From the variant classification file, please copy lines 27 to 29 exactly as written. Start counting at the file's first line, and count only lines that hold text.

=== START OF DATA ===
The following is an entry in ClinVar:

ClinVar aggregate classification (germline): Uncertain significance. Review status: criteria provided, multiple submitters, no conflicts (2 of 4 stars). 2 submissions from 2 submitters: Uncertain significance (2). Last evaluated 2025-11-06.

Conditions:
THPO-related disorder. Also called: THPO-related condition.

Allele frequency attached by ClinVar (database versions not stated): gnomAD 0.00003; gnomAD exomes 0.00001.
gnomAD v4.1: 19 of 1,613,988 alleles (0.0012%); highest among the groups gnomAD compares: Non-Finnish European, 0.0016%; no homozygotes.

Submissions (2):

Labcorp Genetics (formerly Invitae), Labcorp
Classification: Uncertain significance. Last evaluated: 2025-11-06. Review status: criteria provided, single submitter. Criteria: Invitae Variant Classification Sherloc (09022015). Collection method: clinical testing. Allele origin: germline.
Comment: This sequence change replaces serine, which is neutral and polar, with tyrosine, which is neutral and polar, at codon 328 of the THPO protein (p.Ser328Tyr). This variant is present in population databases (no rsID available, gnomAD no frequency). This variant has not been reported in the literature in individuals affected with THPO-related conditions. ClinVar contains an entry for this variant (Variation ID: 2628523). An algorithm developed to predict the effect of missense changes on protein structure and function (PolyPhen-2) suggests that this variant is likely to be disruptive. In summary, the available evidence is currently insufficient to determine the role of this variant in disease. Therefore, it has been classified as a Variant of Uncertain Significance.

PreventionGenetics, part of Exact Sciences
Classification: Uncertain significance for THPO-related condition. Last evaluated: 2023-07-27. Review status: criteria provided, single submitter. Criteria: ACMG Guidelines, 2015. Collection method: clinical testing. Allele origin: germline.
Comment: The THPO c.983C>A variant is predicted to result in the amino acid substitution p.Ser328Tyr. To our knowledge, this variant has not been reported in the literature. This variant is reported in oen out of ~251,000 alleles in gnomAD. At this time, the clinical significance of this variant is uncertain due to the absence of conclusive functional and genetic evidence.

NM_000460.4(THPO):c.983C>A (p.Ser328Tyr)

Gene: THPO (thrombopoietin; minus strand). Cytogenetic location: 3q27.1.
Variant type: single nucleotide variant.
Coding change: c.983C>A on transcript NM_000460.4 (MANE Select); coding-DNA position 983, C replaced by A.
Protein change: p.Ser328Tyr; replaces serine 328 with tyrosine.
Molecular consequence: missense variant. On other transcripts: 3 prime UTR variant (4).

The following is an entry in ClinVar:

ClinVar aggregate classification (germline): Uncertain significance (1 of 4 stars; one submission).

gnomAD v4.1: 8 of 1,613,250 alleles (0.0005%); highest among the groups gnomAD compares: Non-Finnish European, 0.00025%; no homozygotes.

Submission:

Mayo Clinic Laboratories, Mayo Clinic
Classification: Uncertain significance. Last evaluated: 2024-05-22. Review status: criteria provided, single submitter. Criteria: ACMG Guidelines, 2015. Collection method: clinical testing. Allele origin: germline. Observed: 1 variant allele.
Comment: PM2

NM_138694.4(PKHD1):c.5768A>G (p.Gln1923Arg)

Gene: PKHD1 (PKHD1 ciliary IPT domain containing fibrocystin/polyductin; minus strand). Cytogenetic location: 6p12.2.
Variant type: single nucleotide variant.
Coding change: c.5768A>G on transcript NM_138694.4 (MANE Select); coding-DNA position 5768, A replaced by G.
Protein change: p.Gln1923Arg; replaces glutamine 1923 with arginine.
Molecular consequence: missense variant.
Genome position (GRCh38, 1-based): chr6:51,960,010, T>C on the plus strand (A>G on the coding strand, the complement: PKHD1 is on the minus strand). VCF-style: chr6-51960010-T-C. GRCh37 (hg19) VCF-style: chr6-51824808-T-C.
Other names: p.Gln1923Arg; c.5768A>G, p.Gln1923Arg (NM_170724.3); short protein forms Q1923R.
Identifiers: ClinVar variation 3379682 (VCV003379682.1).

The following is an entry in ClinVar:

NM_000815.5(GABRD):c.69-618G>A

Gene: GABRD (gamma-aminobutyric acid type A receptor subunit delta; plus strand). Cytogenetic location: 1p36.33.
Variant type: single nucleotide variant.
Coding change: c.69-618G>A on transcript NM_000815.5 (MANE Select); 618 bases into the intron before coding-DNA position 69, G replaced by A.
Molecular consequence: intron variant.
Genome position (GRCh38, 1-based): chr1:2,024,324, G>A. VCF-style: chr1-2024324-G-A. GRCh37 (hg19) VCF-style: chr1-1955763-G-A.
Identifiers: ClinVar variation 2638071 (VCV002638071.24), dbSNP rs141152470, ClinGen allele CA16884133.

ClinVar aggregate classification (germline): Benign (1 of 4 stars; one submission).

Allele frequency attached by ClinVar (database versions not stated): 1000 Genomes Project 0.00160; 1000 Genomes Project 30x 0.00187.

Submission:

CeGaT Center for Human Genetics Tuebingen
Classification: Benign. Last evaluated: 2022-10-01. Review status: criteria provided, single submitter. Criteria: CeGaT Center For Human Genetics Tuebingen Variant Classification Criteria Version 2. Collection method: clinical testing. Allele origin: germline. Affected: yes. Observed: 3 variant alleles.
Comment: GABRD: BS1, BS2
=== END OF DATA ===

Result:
NM_138694.4(PKHD1):c.5768A>G (p.Gln1923Arg)

Gene: PKHD1 (PKHD1 ciliary IPT domain containing fibrocystin/polyductin; minus strand). Cytogenetic location: 6p12.2.
Variant type: single nucleotide variant.